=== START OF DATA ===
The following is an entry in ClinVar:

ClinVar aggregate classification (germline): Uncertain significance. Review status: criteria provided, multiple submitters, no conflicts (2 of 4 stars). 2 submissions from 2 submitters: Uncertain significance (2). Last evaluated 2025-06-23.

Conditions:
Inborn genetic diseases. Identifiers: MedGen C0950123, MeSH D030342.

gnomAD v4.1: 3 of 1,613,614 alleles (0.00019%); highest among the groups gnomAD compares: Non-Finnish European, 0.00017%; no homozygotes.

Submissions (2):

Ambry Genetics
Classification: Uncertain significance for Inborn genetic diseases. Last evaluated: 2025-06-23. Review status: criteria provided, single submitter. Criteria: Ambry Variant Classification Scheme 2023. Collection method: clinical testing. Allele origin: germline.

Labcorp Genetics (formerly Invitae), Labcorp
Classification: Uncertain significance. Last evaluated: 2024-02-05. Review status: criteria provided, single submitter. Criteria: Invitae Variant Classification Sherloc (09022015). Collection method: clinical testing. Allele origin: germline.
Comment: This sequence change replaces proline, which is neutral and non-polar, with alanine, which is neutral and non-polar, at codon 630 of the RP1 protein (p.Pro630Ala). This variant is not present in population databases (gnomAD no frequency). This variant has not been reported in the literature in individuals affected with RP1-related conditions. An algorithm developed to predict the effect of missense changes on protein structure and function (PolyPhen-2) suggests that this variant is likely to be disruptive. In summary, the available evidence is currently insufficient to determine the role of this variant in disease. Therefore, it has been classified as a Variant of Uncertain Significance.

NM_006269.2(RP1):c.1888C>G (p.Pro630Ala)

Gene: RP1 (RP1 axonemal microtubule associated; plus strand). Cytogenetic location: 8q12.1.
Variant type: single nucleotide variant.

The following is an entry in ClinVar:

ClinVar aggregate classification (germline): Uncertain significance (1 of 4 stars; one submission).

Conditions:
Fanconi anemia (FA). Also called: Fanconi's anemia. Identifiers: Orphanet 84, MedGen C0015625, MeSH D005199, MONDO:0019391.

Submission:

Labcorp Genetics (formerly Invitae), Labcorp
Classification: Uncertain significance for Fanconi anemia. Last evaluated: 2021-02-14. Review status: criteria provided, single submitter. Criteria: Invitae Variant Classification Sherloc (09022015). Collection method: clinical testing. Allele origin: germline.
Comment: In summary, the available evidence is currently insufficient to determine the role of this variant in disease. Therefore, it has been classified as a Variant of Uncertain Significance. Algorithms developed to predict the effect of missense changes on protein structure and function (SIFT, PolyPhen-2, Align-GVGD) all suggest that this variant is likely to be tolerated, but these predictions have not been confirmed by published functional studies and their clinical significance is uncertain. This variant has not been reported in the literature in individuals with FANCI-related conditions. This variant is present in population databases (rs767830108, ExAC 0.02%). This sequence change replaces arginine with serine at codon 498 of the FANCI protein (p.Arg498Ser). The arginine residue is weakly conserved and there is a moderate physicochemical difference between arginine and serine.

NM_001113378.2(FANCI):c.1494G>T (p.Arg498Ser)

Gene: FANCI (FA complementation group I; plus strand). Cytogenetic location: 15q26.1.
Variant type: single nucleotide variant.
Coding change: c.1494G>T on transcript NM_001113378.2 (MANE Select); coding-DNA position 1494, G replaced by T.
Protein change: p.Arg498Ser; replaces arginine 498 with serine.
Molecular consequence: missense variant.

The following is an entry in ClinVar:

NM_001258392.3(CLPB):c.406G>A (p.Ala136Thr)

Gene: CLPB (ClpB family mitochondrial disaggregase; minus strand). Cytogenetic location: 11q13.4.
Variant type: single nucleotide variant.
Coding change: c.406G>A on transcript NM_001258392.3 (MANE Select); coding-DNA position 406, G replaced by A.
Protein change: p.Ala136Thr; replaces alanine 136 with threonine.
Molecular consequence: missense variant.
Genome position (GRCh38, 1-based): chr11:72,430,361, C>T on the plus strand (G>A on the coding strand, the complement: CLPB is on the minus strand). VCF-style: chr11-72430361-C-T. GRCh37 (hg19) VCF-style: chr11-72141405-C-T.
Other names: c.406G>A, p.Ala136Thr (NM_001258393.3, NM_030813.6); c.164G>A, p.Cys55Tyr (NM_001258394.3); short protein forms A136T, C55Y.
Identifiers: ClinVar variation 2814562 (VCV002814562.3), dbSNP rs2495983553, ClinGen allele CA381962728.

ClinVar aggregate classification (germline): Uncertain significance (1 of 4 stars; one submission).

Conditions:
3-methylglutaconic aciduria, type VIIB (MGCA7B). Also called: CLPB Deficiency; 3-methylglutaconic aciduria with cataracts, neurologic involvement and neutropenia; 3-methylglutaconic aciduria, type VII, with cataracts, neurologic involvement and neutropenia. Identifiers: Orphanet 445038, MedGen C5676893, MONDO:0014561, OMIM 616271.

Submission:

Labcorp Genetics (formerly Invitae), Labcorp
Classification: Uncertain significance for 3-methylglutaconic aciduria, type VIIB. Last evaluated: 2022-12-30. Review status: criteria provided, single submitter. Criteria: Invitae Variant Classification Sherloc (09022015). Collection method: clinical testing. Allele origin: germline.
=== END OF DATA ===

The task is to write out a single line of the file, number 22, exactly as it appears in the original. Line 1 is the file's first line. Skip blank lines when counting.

Comment: In summary, the available evidence is currently insufficient to determine the role of this variant in disease. Therefore, it has been classified as a Variant of Uncertain Significance. Algorithms developed to predict the effect of missense changes on protein structure and function (SIFT, PolyPhen-2, Align-GVGD) all suggest that this variant is likely to be tolerated, but these predictions have not been confirmed by published functional studies and their clinical significance is uncertain. This variant has not been reported in the literature in individuals with FANCI-related conditions. This variant is present in population databases (rs767830108, ExAC 0.02%). This sequence change replaces arginine with serine at codon 498 of the FANCI protein (p.Arg498Ser). The arginine residue is weakly conserved and there is a moderate physicochemical difference between arginine and serine.